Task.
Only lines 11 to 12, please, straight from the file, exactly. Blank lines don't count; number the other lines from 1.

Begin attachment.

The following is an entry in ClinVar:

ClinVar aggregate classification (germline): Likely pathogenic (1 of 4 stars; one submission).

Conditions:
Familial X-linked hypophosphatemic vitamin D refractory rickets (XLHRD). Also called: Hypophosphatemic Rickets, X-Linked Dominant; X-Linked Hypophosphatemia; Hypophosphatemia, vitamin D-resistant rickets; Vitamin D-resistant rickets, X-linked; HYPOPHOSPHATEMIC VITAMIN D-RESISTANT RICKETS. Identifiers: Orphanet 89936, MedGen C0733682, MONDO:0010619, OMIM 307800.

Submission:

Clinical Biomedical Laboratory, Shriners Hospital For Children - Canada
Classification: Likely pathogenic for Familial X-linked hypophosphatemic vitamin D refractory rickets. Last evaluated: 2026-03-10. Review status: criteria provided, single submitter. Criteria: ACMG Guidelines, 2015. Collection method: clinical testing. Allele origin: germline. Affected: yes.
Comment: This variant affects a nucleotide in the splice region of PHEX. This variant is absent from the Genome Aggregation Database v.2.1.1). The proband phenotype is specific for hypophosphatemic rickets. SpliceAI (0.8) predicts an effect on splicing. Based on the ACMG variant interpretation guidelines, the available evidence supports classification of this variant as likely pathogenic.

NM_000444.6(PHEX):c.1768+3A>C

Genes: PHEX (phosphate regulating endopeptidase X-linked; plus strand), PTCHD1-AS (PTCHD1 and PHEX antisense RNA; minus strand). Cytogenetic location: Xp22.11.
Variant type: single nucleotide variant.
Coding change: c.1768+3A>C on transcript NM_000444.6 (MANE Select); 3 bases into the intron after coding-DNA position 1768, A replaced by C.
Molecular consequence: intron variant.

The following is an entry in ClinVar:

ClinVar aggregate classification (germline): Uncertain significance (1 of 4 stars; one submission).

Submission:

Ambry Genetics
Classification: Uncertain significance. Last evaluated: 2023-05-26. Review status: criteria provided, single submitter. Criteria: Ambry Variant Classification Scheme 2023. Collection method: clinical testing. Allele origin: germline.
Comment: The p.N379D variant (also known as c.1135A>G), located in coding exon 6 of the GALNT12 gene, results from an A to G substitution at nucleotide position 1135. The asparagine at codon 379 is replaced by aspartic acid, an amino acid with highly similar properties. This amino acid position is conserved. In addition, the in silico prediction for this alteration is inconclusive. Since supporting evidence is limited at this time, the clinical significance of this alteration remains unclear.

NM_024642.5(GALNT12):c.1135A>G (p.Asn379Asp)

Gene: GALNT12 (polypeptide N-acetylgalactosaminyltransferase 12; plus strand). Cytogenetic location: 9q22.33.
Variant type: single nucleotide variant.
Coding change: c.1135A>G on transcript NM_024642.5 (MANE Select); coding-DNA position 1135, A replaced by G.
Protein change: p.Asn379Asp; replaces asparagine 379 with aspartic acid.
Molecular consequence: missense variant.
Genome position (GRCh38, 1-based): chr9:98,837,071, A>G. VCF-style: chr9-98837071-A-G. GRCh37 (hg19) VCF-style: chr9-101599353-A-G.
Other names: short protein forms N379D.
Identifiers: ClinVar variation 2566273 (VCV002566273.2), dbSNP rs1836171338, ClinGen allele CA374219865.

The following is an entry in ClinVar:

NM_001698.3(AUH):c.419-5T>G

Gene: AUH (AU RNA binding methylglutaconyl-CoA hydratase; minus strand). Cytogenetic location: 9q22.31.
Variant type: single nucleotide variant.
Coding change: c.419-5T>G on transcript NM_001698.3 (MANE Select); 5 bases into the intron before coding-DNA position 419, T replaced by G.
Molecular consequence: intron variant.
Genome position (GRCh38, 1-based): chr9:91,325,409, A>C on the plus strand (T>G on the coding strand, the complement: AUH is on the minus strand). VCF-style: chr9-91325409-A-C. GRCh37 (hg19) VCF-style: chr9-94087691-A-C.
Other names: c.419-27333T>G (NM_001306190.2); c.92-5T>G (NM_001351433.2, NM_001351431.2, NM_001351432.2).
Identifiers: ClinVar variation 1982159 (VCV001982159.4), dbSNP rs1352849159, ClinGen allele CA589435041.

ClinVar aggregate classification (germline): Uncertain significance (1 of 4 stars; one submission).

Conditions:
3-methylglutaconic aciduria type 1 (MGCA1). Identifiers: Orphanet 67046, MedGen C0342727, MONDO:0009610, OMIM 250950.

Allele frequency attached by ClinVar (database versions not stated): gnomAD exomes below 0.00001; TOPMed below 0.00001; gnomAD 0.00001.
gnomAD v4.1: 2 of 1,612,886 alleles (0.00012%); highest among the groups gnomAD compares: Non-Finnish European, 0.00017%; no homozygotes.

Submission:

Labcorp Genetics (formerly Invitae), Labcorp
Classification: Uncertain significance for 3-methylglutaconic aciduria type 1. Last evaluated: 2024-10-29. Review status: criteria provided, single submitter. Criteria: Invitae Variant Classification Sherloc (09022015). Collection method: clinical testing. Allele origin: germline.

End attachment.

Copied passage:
Variant type: single nucleotide variant.
Coding change: c.1768+3A>C on transcript NM_000444.6 (MANE Select); 3 bases into the intron after coding-DNA position 1768, A replaced by C.